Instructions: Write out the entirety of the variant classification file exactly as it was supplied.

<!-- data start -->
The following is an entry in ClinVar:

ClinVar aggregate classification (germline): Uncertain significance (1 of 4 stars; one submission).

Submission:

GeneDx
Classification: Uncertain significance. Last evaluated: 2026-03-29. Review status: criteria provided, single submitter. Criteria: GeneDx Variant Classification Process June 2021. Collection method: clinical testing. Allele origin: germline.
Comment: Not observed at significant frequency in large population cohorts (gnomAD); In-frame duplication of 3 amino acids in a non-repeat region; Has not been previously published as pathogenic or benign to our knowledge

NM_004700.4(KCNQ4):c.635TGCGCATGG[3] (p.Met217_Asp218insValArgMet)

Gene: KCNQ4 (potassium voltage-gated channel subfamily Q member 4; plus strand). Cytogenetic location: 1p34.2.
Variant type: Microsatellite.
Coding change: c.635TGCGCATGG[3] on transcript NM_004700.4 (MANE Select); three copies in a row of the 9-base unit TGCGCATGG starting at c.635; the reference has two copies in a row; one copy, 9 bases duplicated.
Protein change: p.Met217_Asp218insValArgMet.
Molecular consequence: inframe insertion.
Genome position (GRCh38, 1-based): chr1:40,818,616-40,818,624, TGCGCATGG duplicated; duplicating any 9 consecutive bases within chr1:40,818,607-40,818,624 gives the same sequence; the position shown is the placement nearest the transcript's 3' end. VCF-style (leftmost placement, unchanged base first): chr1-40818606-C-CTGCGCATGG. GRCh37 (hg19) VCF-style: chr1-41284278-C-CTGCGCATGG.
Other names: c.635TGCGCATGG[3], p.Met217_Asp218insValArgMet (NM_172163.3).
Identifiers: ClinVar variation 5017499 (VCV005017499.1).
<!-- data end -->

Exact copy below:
The following is an entry in ClinVar:

ClinVar aggregate classification (germline): Uncertain significance (1 of 4 stars; one submission).

Submission:

GeneDx
Classification: Uncertain significance. Last evaluated: 2026-03-29. Review status: criteria provided, single submitter. Criteria: GeneDx Variant Classification Process June 2021. Collection method: clinical testing. Allele origin: germline.
Comment: Not observed at significant frequency in large population cohorts (gnomAD); In-frame duplication of 3 amino acids in a non-repeat region; Has not been previously published as pathogenic or benign to our knowledge

NM_004700.4(KCNQ4):c.635TGCGCATGG[3] (p.Met217_Asp218insValArgMet)

Gene: KCNQ4 (potassium voltage-gated channel subfamily Q member 4; plus strand). Cytogenetic location: 1p34.2.
Variant type: Microsatellite.
Coding change: c.635TGCGCATGG[3] on transcript NM_004700.4 (MANE Select); three copies in a row of the 9-base unit TGCGCATGG starting at c.635; the reference has two copies in a row; one copy, 9 bases duplicated.
Protein change: p.Met217_Asp218insValArgMet.
Molecular consequence: inframe insertion.
Genome position (GRCh38, 1-based): chr1:40,818,616-40,818,624, TGCGCATGG duplicated; duplicating any 9 consecutive bases within chr1:40,818,607-40,818,624 gives the same sequence; the position shown is the placement nearest the transcript's 3' end. VCF-style (leftmost placement, unchanged base first): chr1-40818606-C-CTGCGCATGG. GRCh37 (hg19) VCF-style: chr1-41284278-C-CTGCGCATGG.
Other names: c.635TGCGCATGG[3], p.Met217_Asp218insValArgMet (NM_172163.3).
Identifiers: ClinVar variation 5017499 (VCV005017499.1).